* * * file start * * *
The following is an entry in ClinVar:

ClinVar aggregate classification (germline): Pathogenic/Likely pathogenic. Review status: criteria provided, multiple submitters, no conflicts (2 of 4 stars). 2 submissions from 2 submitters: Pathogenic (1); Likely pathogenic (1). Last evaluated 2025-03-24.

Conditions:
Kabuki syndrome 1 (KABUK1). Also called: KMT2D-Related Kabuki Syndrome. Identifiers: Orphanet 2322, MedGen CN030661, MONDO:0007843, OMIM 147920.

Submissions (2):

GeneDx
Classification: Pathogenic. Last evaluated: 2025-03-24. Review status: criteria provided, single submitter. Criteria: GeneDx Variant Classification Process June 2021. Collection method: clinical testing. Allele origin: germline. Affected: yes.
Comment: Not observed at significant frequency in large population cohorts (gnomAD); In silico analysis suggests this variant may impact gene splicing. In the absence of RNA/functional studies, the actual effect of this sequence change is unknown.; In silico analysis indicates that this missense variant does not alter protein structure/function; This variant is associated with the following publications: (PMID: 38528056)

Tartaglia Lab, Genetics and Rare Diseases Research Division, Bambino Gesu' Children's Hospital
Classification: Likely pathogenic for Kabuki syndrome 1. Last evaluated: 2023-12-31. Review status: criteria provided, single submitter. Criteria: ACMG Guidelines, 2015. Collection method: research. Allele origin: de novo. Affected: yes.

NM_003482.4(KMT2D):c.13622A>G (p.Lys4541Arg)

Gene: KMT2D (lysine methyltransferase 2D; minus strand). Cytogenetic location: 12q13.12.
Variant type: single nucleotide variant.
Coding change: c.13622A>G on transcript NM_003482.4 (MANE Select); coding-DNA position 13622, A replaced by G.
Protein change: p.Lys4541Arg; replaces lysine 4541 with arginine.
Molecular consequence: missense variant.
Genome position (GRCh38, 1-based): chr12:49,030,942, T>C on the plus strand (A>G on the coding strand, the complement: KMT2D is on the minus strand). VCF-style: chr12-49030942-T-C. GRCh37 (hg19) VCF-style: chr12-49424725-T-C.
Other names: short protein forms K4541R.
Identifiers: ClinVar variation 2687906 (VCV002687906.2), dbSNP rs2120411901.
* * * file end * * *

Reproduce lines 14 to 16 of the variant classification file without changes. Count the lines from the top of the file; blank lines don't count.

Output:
Coding change: c.13622A>G on transcript NM_003482.4 (MANE Select); coding-DNA position 13622, A replaced by G.
Protein change: p.Lys4541Arg; replaces lysine 4541 with arginine.
Molecular consequence: missense variant.